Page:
Or 10 years like myself.
Seriously relax, take some time to decompress from school, do some full or part time research/clinical work, reflect about what you want to do, and maybe get a publication or two in the process. I never understand why undergraduates stress about needing to move on so fast and know exactly what they want to do for the rest of their life. You're 21 years old!
That said, you look to have great credentials, so I wouldn't worry too much about getting into a program.
Thanks for all the words of support! I hope the adcoms next year are as friendly and impressed!
I'm in an awkward, complicated position where it would be very hard for me to get a job with just a BA, unless I managed to get a paid RA position. I need a job where I can basically sit and talk to/listen to people (yes, I know that's an incredible over-simplification of clinical psychology, which includes assessment, possibly teaching/research, etc.). I can't do much physical work, so doing something like a psychiatric tech or home visits would probably be out. I'd also just like to go to grad school straight out if possible.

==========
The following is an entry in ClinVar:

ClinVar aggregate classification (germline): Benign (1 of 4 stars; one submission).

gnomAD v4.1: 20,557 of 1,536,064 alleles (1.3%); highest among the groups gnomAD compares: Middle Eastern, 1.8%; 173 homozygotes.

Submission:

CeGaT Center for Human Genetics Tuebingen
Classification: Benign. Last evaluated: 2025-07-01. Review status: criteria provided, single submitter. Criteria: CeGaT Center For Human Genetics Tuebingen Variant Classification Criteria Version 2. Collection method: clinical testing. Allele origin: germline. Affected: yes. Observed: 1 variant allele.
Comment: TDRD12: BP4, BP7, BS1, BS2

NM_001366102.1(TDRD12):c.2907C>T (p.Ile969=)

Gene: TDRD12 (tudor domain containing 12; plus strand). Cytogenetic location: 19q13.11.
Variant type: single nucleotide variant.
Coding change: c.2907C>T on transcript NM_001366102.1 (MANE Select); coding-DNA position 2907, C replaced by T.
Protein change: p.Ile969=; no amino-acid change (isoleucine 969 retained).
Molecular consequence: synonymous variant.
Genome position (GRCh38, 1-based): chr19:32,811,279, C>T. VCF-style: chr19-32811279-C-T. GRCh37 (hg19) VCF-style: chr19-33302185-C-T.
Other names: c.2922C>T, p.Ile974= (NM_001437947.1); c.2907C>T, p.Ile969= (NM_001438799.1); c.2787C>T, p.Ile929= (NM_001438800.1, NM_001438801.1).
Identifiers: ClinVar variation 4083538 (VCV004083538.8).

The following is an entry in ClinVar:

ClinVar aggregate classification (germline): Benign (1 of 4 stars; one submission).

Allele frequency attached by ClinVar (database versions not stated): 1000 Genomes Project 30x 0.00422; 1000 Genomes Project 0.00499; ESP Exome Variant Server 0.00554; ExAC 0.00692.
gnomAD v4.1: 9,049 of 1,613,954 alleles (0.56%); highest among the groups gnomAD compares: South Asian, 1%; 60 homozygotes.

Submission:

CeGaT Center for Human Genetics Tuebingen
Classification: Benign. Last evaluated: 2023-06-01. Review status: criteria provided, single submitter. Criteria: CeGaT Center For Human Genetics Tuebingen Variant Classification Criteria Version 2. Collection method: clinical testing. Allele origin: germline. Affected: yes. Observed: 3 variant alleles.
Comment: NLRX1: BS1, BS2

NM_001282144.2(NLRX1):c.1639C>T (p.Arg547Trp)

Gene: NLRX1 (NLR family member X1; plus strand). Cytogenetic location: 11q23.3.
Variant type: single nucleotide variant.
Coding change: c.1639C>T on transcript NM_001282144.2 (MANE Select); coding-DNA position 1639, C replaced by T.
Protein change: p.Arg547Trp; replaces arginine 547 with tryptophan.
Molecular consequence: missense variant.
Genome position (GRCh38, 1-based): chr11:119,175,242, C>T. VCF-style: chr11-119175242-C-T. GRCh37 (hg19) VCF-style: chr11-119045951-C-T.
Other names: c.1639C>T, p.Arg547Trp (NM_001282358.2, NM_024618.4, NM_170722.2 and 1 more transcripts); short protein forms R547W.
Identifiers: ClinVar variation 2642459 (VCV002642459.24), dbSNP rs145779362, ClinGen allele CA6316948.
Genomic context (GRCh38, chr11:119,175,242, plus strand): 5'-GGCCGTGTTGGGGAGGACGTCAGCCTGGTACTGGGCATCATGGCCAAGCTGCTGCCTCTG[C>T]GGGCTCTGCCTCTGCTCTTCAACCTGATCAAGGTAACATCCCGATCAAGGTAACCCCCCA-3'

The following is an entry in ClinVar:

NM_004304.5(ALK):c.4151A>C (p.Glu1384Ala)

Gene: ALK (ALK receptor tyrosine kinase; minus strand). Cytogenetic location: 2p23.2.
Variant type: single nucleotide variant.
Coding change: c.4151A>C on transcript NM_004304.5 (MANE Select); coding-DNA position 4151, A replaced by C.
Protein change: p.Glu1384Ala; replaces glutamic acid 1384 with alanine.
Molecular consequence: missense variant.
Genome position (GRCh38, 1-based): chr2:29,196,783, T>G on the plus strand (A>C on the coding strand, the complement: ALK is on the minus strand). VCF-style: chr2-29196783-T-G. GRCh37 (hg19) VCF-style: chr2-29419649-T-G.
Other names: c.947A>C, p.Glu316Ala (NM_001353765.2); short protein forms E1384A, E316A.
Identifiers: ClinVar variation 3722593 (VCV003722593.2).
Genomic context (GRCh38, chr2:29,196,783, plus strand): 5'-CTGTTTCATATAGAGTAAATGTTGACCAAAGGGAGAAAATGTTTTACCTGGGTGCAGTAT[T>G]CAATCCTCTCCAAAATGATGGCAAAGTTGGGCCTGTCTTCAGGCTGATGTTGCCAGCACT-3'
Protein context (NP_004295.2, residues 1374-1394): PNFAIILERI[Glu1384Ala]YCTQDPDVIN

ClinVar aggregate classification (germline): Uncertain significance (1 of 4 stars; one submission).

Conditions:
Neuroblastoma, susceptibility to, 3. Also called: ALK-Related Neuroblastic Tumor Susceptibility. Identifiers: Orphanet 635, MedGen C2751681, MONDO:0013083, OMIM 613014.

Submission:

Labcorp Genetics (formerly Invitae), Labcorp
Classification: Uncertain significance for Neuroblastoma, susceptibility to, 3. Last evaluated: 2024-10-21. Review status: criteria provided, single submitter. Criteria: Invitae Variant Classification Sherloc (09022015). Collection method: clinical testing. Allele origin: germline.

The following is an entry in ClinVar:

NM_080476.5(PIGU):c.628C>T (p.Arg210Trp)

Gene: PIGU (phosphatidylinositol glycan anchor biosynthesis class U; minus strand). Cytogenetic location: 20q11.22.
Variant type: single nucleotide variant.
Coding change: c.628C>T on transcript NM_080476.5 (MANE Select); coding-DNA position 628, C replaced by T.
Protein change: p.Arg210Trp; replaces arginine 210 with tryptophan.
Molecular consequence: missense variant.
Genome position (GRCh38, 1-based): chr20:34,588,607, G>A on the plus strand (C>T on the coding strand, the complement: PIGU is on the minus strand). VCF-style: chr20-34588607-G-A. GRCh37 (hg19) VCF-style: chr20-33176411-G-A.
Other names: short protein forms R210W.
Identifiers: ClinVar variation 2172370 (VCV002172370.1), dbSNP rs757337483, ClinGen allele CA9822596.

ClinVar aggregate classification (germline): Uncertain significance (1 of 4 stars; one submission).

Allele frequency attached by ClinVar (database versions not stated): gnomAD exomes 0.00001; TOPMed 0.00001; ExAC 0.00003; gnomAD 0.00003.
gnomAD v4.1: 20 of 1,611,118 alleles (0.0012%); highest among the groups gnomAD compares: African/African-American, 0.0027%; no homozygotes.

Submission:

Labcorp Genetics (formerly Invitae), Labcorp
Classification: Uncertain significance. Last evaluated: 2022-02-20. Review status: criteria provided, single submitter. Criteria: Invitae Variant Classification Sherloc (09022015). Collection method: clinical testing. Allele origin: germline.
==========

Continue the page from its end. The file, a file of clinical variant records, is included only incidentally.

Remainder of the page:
My psychopharm research is in the area of drug development, particularly developing a new dual-acting SSRI (My supervising professor was actually an undergraduate psychology major himself, so he had surprisingly few issues with my switch from pharm to psych). My assessment work has been in neuropsych, though, so maybe that will help...?
I guess a lot of my anxiety over my current lack of publications comes from the fact that so many applicants on this board seem to have publications
or at least major poster presentations, neither of which I currently have.
That, and one of my advisers here keeps strongly pushing me to get a publication, stating that he applied to grad school with 9 years of professional research experience (including a first-author publication), good GRE scores, and a 3.2 GPA and still got rejected from 10 schools, waitlisted at two, and into just 1! If someone who has that good of credentials can have that kind of outcome, well...
Right now, the biggest question mark on my application seems to be the GRE. While I understand the importance of prep, part of me just wants to take it so that I can see my "real" score!